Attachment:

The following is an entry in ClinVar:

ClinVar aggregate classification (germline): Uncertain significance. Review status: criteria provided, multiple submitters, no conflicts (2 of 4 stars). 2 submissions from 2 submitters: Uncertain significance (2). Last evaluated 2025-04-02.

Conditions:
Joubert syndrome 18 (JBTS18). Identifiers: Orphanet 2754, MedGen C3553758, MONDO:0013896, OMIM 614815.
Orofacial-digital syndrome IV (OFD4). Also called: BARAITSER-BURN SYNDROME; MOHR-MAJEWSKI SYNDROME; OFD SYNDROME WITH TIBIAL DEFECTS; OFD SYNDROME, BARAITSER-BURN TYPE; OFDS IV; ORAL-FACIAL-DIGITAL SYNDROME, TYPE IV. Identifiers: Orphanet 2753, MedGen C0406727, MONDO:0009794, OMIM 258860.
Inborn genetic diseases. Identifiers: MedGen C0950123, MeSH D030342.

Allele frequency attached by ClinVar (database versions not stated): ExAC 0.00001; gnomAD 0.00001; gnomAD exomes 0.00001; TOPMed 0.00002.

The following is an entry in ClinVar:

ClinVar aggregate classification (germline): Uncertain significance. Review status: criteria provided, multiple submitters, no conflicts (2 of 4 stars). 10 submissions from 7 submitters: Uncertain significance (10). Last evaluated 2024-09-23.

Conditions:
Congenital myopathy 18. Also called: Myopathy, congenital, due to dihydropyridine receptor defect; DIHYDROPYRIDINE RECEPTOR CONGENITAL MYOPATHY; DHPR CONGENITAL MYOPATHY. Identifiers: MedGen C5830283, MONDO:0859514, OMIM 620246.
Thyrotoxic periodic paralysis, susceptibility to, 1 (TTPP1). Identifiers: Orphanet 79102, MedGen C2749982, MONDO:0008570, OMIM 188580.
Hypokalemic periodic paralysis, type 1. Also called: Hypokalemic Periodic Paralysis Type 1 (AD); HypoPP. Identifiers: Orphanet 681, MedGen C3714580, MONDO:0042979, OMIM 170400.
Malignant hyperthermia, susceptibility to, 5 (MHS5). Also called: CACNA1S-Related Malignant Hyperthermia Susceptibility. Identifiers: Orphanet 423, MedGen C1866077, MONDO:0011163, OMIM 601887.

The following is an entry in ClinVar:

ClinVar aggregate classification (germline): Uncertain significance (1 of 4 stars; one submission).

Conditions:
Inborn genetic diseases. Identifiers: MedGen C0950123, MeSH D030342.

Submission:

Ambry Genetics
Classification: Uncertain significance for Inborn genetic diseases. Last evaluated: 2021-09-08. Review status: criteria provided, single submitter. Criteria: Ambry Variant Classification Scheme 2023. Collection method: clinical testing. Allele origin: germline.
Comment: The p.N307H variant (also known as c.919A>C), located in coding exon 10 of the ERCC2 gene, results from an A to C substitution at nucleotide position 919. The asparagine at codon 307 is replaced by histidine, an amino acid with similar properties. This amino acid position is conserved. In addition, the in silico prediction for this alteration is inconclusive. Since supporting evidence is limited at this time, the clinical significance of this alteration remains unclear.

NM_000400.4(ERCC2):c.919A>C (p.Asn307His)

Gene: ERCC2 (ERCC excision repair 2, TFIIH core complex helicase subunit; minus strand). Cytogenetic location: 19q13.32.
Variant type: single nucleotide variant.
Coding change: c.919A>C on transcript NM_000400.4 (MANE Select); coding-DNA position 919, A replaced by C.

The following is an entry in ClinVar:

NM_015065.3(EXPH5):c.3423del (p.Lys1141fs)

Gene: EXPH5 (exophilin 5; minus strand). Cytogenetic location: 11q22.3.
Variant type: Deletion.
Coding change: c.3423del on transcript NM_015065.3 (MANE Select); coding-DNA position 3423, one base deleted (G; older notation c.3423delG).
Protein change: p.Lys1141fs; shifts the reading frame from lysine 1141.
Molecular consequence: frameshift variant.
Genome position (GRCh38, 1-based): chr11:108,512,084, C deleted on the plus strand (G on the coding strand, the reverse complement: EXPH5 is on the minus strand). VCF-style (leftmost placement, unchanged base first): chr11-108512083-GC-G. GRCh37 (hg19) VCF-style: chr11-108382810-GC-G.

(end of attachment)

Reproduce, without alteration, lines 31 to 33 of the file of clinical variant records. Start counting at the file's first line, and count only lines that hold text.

Coding change: c.3423del on transcript NM_015065.3 (MANE Select); coding-DNA position 3423, one base deleted (G; older notation c.3423delG).
Protein change: p.Lys1141fs; shifts the reading frame from lysine 1141.
Molecular consequence: frameshift variant.